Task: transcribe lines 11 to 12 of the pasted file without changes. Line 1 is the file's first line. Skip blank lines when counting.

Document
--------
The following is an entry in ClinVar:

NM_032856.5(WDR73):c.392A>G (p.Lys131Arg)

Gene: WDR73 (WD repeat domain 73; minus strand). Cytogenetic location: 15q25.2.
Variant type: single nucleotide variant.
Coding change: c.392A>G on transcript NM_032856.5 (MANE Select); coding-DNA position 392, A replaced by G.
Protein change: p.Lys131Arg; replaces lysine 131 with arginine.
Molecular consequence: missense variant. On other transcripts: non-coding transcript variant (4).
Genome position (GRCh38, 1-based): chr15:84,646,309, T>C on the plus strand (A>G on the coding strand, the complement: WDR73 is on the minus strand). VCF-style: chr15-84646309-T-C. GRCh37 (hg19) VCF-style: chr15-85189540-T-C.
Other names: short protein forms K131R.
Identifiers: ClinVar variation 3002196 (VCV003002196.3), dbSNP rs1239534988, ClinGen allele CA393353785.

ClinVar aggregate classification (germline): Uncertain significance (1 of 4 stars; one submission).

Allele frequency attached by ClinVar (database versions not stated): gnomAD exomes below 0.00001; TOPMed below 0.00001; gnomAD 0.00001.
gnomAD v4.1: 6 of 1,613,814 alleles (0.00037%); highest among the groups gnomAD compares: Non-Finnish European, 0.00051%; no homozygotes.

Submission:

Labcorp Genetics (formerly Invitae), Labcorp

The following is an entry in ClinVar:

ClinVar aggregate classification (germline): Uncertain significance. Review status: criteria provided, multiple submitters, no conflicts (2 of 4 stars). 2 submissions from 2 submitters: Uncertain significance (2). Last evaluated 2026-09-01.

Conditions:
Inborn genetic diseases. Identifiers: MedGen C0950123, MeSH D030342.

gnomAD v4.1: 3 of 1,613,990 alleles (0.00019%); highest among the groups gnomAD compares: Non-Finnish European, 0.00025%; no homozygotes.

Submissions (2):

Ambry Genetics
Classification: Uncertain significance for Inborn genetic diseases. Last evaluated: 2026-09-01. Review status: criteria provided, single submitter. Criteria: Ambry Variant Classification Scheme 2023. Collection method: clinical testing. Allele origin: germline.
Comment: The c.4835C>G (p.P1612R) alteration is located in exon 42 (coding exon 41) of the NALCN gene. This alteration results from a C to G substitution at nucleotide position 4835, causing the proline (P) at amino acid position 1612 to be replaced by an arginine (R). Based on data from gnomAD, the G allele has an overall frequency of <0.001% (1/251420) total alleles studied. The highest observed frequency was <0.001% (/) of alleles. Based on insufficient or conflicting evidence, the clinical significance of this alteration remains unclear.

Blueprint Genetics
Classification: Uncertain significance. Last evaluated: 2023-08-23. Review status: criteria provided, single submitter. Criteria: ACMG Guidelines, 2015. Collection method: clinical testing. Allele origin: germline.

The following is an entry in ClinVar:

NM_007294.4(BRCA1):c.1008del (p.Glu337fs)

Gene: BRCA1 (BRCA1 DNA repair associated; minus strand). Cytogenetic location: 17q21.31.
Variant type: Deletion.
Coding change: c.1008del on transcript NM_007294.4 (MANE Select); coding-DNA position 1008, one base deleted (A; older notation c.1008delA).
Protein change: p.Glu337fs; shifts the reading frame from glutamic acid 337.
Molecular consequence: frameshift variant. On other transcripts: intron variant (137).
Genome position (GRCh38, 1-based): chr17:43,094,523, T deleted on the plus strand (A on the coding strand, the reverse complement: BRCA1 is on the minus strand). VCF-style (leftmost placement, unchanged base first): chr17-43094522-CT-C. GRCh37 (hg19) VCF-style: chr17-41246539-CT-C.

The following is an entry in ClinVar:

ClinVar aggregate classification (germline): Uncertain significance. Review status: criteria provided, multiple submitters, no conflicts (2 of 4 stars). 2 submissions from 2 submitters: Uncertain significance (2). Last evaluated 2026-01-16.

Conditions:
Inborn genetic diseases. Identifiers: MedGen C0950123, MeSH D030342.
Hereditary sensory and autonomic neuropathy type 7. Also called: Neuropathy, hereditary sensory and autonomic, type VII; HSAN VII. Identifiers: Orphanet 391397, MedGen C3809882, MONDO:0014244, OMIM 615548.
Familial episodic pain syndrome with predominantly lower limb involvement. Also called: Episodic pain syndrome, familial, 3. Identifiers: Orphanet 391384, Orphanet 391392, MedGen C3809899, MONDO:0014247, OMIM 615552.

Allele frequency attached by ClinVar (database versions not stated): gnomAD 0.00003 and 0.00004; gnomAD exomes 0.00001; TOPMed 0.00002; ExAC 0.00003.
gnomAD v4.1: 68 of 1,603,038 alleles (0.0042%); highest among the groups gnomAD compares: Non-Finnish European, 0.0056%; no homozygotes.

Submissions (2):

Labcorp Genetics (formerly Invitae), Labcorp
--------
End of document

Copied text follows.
ClinVar aggregate classification (germline): Uncertain significance (1 of 4 stars; one submission).

Allele frequency attached by ClinVar (database versions not stated): gnomAD exomes below 0.00001; TOPMed below 0.00001; gnomAD 0.00001.